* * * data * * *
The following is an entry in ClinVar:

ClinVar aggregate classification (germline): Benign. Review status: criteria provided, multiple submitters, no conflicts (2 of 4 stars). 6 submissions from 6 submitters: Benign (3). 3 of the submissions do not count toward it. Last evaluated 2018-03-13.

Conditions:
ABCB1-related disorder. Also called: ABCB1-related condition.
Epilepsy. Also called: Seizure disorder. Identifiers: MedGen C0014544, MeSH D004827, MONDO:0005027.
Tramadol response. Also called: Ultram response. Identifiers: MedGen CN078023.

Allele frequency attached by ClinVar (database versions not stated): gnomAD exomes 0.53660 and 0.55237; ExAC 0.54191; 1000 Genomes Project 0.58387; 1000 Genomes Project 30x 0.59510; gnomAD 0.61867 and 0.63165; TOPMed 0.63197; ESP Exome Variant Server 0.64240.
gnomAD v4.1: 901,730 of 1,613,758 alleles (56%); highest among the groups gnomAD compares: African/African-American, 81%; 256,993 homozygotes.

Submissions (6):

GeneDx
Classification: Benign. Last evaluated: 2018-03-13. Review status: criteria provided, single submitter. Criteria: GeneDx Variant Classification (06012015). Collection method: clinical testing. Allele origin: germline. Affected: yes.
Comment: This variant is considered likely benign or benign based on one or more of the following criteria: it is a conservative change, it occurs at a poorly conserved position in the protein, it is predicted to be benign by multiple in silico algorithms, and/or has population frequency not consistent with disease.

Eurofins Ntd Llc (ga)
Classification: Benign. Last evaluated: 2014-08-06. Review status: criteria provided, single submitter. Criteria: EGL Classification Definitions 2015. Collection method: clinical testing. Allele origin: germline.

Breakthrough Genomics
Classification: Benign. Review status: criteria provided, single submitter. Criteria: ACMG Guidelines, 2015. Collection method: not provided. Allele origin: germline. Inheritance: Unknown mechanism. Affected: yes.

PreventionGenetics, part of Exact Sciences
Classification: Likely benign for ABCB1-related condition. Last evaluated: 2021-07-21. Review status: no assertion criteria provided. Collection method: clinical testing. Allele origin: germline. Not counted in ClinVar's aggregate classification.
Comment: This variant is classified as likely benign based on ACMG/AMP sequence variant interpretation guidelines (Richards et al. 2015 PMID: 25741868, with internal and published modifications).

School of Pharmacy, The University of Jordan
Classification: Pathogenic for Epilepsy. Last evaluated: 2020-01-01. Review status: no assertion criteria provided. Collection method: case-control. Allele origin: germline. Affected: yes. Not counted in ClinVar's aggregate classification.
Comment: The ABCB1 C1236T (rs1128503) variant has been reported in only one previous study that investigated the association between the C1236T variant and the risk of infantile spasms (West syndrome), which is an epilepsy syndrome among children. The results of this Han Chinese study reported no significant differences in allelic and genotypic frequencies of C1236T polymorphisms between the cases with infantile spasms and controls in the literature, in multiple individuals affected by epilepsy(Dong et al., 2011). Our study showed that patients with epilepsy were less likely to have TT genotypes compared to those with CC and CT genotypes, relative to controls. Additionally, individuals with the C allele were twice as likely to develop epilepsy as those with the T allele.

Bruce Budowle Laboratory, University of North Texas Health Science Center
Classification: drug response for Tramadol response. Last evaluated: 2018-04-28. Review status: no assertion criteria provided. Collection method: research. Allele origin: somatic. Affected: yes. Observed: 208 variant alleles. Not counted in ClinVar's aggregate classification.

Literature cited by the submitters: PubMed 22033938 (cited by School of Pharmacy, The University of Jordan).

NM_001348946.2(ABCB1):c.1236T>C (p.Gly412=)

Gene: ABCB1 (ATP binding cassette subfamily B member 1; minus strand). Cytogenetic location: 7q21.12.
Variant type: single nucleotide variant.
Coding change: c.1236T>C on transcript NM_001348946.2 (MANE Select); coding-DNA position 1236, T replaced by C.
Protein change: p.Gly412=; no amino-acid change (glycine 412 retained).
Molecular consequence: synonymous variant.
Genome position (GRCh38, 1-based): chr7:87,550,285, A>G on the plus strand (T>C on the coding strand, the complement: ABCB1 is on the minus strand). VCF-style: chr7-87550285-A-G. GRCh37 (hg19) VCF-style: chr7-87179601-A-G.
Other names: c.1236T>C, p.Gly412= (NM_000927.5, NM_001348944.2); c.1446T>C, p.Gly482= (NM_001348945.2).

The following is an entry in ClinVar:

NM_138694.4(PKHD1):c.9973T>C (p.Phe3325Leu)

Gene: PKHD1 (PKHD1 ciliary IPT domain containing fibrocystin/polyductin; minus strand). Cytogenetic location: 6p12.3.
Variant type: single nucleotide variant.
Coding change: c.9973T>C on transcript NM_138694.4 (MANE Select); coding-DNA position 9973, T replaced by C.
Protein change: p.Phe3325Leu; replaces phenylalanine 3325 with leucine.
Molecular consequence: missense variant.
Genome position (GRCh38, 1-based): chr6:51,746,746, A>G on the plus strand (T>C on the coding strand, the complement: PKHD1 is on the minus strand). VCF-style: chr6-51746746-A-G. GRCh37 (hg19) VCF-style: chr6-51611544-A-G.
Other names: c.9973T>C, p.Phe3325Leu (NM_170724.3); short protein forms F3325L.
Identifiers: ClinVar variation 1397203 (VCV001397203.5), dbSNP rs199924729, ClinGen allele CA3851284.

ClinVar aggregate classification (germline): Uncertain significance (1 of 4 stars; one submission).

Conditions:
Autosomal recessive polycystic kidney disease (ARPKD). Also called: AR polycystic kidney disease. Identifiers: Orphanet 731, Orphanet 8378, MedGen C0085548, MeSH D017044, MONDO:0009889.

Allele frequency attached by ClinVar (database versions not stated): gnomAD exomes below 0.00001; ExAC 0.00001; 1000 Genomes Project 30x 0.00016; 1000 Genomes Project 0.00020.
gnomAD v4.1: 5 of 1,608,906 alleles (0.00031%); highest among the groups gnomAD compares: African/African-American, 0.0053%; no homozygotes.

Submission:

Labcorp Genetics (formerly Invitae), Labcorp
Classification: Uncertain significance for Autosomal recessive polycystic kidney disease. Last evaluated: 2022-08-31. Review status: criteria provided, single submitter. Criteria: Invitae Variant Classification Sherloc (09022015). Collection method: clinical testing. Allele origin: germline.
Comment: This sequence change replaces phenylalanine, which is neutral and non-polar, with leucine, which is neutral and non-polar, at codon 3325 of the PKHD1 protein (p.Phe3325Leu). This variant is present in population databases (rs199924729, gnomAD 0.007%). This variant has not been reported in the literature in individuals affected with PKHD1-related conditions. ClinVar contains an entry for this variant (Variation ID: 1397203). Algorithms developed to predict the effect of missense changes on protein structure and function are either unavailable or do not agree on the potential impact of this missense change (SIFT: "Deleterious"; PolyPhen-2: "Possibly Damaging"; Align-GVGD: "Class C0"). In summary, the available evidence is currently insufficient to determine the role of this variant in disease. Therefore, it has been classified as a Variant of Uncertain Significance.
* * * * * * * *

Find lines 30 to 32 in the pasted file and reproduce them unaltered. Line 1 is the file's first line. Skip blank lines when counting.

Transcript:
Protein change: p.Gly412=; no amino-acid change (glycine 412 retained).
Molecular consequence: synonymous variant.
Genome position (GRCh38, 1-based): chr7:87,550,285, A>G on the plus strand (T>C on the coding strand, the complement: ABCB1 is on the minus strand). VCF-style: chr7-87550285-A-G. GRCh37 (hg19) VCF-style: chr7-87179601-A-G.